5 Pieces of Advice From Self-Help Authors For You To Practice

I fell in love with self-help books at the age of fifteen. I think it was the sense of control it reignited in me. The term ‘self-help’ implied that I wasn’t always helpless and a victim to my circumstances but rather no matter what situation I was in, I was always in control to a certain extent. Even if it means my control is limited to how I react to things that are beyond my control. Throughout the years, I’ve read many self-help books from many brilliants authors. Here are 5 tips or ideas that I’ve found to have contributed to my growth as a person tremendously. 

  • Angels in your evolution (Robin Sharma in ‘The Greatness Guide: Part 2’)

Robin Sharma is a Canadian writer who is best known for his ‘The Monk Who Sold His Ferrari’ book series. I found his ideas of angels in your evolution particularly fascinating among the three books I’ve read written by him. Robin shares that “each encounter represents a defining moment that gets you to the excellence meant for you”. Whether it’s good or bad, and especially when it’s bad, you need all of it to grow. The very people or situations that irritate, anger, or hurt you the most are what you need to help you learn the most important life lessons to achieve greatness. Maybe that health issue was a wake-up call to really rethink your eating habits. Maybe that break-up is the very thing you needed to start focusing on yourself more. Everyone who is generating stress, struggle and challenge in you might be an angel of sorts, here to help you. 

Recall back the worst moments in your life and reflect how they might have indirectly contributed to your well-being. Think about how it has helped shape you as a person and if you would be who you are if these moments were not present. Ask yourself what you have learned from them.

  • Refine your intentions (Jay Shetty)

As a bestselling author of ‘Think Like a Monk’, the host of his podcast ‘On Purpose’, and a former monk, Jay Shetty’s purpose in life is to make wisdom go viral. One of the ideas he talks about often in his videos and podcasts would be how he refines his intentions when it comes to doing anything. He encourages each of us to ask ourselves whether we’re planting seeds or weeds. Every morning, Jay takes a moment to look at the myriads of options he has, whether it’s a project or an offer or a deal, and contemplates why he wants to take it up. If the intention is negative such as to feed his ego or jealousy, he doesn’t pursue them while when the intention is positive such as to spread love and have a positive impact on others, he pursues them. So every day he plucks out the weeds (ego, envy, jealousy) in the garden of his life and plants more seeds (purpose, compassion, fulfilment).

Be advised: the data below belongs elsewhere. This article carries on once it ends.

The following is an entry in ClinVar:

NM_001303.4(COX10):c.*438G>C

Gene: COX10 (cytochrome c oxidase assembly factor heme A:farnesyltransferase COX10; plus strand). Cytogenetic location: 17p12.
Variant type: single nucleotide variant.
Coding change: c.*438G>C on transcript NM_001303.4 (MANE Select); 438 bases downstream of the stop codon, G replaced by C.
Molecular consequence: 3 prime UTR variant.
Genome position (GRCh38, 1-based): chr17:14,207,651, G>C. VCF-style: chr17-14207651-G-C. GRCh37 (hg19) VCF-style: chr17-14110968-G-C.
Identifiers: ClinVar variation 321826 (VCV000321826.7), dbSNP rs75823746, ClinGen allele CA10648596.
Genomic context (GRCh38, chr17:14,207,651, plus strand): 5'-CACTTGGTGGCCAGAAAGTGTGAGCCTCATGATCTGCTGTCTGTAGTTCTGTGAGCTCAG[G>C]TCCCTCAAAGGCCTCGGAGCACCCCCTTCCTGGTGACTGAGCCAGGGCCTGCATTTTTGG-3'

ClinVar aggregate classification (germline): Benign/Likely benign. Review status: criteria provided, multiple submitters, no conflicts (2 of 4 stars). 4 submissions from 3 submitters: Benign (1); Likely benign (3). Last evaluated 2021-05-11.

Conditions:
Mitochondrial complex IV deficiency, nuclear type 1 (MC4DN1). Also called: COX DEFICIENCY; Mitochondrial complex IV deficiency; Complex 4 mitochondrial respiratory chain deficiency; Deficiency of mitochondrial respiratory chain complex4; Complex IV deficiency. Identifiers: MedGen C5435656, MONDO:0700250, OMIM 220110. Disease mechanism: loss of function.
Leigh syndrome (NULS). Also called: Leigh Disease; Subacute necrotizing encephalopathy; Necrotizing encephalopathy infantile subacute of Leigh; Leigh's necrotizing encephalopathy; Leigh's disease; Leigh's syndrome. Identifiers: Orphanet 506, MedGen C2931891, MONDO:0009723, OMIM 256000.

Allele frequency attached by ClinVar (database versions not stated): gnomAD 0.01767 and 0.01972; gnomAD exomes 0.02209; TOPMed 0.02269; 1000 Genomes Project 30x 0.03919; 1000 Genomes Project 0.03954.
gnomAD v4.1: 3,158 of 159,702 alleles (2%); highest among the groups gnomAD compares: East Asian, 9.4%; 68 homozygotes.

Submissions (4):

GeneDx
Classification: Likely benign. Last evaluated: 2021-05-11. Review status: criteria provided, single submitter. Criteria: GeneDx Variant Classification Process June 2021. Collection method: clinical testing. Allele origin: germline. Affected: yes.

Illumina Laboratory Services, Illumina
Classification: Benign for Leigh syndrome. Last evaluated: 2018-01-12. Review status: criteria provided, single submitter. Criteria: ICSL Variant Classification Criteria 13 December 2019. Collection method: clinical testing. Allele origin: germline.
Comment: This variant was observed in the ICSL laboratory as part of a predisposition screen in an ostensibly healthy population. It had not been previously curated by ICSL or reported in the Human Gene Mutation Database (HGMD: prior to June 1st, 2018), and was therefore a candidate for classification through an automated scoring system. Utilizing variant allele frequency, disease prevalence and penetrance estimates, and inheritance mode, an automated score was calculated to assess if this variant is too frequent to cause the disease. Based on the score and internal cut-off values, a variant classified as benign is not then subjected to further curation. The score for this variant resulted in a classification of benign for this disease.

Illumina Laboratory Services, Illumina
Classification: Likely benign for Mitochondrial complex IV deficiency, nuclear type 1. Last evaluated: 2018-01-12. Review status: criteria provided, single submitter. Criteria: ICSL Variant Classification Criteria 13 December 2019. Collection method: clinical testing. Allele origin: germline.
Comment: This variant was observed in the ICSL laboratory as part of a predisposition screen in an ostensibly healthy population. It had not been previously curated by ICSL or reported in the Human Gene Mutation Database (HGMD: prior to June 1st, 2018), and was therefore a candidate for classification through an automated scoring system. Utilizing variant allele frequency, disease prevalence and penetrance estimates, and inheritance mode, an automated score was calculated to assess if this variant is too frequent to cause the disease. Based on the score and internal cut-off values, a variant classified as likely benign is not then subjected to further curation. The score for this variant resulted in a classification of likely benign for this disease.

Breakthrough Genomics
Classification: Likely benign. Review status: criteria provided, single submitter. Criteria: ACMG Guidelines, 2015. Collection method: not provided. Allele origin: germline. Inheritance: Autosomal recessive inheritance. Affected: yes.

It is of course needs to acknowledge that it is privileged to be in a position where we can actually make such choices. However, even if we cannot stick to this 100 percent, we can always apply it in the areas of our lives that we have more control over. This may include the friends we make or how we spend our time. Rethink your intentions and decide wisely. 

Source: Photo by Shiromani Kant on Unsplash
  • They don’t focus on things they can’t control (Amy Morin in 13 Things Mentally Strong People Don’t Do)

Amy Morin is a psychotherapist, lecturer at Northeastern University, and editor-in-chief at Verywell Mind. In 2013 at one of the lowest points of her life she wrote a letter to herself about all the things mentally strong people don’t do which later manifested into her first and bestselling book. And we’re going to focus on the fourth thing mentally strong people don’t do, they don’t focus on things they can’t control. The problem with trying to control everything Amy says is that it leads to increased anxiety, wastes time and energy, damages relationships, and initiates self-blaming. Instead one of the strategies she suggests is to wisely invest your energy in what you can control. As simple as it sounds, it was a game-changer for me because it was a smarter alternative to feel more in control of your life. The more you let go of what you can’t control and focus on what you can, the more you are in control.